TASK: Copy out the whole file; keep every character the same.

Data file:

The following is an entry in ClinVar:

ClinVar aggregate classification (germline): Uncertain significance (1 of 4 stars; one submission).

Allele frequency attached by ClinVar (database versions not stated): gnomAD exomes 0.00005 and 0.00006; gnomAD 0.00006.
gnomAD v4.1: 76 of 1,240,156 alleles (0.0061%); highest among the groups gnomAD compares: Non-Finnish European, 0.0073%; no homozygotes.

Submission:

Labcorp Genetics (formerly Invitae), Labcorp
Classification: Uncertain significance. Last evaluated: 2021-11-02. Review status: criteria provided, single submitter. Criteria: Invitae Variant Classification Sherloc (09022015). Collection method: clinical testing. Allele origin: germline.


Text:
The following is an entry in ClinVar:

ClinVar aggregate classification (germline): Uncertain significance (1 of 4 stars; one submission).

Allele frequency attached by ClinVar (database versions not stated): gnomAD exomes 0.00005 and 0.00006; gnomAD 0.00006.
gnomAD v4.1: 76 of 1,240,156 alleles (0.0061%); highest among the groups gnomAD compares: Non-Finnish European, 0.0073%; no homozygotes.

Submission:

Labcorp Genetics (formerly Invitae), Labcorp
Classification: Uncertain significance. Last evaluated: 2021-11-02. Review status: criteria provided, single submitter. Criteria: Invitae Variant Classification Sherloc (09022015). Collection method: clinical testing. Allele origin: germline.